The way it will work is as follows: the recycling and garbage bins will be fitted with RFID tags. If a recycling bin hasn't been taken out for weeks, the city will have someone go through your trash for recyclables.
It's unclear why garbage cans are monitored as well. Unless, if the garbage hasn't been put out for some weeks, they send out the police to make sure you're still alive, or at least not a candidate for one of those reality TV shows about hoarding.
Anyone concerned about privacy should remember those forensic shoes on TV (we are speaking about documentaries, such as "Forensic Files," not C.S.I. where it is possible to blow up the image of a retina so you can see what's reflected in it). Once it hits the curb in your trash, its a free for all, as anyone watching an episode of "Forensic Files" where they go through someone's trash for DNA evidence can attest.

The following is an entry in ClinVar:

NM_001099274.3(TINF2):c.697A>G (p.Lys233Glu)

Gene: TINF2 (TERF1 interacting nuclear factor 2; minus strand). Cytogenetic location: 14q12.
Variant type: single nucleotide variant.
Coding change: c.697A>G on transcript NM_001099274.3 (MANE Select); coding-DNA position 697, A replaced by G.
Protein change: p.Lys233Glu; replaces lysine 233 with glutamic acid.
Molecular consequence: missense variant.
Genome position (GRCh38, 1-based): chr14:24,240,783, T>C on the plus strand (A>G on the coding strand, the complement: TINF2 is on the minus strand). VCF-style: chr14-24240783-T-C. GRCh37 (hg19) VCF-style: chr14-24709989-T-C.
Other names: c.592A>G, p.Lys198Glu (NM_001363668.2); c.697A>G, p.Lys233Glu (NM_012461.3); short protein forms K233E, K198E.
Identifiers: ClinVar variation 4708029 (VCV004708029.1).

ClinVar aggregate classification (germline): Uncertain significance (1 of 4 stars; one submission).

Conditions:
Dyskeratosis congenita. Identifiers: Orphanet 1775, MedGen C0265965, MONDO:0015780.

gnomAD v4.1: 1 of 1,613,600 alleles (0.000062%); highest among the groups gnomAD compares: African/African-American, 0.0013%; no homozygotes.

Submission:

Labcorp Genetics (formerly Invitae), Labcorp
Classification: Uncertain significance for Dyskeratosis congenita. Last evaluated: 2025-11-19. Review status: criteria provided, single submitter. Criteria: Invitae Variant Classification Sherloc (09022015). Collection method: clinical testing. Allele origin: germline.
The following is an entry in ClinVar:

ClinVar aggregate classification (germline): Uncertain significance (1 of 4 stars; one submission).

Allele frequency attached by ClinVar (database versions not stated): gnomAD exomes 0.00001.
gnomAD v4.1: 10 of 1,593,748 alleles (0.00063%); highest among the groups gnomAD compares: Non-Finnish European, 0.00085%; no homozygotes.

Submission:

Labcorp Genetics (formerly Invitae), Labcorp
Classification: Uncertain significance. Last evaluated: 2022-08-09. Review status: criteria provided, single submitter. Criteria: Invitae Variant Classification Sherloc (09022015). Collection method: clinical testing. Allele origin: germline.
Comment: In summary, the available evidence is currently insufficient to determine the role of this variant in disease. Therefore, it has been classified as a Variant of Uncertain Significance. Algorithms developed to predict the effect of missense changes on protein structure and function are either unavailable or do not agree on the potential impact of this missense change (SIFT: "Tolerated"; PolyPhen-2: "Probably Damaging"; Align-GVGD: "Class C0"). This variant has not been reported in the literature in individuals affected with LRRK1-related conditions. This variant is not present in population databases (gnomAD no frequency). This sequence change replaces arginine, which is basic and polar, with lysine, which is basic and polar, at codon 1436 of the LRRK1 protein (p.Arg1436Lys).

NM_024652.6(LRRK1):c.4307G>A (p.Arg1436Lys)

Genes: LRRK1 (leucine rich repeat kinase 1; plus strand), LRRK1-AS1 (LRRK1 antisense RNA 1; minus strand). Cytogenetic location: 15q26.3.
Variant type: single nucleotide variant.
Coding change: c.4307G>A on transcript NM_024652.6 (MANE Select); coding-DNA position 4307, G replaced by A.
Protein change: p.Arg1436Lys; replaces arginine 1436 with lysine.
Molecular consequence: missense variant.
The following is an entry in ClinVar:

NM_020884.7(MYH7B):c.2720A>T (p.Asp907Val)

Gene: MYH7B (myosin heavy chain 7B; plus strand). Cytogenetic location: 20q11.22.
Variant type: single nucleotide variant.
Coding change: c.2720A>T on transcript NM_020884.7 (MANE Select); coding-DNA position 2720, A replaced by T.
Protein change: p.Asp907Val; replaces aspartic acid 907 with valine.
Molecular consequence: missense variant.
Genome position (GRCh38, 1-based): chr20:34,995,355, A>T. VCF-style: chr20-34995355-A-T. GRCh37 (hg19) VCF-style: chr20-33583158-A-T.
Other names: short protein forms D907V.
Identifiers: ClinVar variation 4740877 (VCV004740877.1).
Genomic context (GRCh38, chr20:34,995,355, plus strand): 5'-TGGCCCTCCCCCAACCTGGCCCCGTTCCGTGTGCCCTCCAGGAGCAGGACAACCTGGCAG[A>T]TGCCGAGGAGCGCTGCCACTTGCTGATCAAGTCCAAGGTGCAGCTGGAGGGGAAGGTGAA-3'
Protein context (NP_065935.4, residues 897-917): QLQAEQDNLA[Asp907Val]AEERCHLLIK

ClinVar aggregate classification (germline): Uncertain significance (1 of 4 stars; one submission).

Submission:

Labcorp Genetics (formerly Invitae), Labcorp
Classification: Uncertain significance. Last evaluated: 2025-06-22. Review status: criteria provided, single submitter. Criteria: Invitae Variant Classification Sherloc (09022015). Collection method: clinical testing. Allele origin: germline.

What will happen if they find recyclables in a Cleveland resident's trash? Those whose trash carts contain more than 10 percent recyclable material could be subject to a $100 fine.
Other cities have opted for similar carts. There are also other types of high-tech carts in use, as well. Some cities in England have been using high-tech carts to make sure people are not exceeding their alloted weight limits for trash.
Still, this isn't an inexpensive move. The city council voted to move forward last Wednesday. It will cost $2.5 million for a 25,000 household expansion in 2011, which will build on an already existing 15,000 household pilot program that began in 2007. The city plans to incrementally expand by 25,000 a year until nearly all of the city is covered, and it's possible that older carts might be retrofitted with RFID tags, rather than replaced.
Expensive or not, it's a green move, and a green one for the city's coffers, not just the environment. Cleveland pays $30 a ton for garbage dumped into landfills, but earns $26 a ton for recyclables.